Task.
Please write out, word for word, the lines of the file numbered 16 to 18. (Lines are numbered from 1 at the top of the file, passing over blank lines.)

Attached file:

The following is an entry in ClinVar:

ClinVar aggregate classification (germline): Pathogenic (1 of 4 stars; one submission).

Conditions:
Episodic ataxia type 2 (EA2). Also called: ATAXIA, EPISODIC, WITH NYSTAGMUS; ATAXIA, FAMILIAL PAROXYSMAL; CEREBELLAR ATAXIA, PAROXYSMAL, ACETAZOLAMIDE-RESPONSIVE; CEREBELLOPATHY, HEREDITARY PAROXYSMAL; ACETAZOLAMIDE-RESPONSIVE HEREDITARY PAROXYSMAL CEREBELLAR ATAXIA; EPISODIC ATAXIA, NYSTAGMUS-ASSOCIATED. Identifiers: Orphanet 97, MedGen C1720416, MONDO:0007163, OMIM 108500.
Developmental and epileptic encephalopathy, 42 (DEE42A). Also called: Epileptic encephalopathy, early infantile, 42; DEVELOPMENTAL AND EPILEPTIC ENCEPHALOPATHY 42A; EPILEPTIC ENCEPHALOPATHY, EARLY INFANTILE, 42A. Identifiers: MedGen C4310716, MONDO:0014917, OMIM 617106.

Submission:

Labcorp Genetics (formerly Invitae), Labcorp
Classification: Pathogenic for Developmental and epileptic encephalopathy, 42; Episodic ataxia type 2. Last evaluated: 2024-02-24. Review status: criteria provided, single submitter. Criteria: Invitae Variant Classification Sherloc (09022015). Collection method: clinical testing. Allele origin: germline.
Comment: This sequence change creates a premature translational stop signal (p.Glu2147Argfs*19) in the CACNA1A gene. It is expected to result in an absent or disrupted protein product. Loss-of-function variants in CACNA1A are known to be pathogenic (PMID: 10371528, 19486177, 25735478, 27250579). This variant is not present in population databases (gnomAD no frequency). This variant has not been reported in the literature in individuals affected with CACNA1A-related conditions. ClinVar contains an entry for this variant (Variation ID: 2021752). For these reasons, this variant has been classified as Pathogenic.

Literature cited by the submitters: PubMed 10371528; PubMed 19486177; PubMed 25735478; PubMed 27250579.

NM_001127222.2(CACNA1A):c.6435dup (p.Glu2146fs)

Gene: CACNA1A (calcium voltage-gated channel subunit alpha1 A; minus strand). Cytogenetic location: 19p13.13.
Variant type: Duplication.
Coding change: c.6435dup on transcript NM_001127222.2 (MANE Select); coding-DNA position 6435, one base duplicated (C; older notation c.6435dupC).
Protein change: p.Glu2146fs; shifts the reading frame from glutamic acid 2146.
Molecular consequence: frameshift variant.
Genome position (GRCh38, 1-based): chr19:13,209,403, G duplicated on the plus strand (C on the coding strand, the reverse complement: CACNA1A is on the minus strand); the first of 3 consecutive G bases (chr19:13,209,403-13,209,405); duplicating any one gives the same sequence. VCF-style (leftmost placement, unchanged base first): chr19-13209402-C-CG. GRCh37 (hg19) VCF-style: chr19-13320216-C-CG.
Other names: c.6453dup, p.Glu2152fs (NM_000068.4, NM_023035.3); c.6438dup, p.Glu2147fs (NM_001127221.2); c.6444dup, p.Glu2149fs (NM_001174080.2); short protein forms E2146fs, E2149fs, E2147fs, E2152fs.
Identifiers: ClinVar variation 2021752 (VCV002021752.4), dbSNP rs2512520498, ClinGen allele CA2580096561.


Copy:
Molecular consequence: frameshift variant.
Genome position (GRCh38, 1-based): chr19:13,209,403, G duplicated on the plus strand (C on the coding strand, the reverse complement: CACNA1A is on the minus strand); the first of 3 consecutive G bases (chr19:13,209,403-13,209,405); duplicating any one gives the same sequence. VCF-style (leftmost placement, unchanged base first): chr19-13209402-C-CG. GRCh37 (hg19) VCF-style: chr19-13320216-C-CG.
Other names: c.6453dup, p.Glu2152fs (NM_000068.4, NM_023035.3); c.6438dup, p.Glu2147fs (NM_001127221.2); c.6444dup, p.Glu2149fs (NM_001174080.2); short protein forms E2146fs, E2149fs, E2147fs, E2152fs.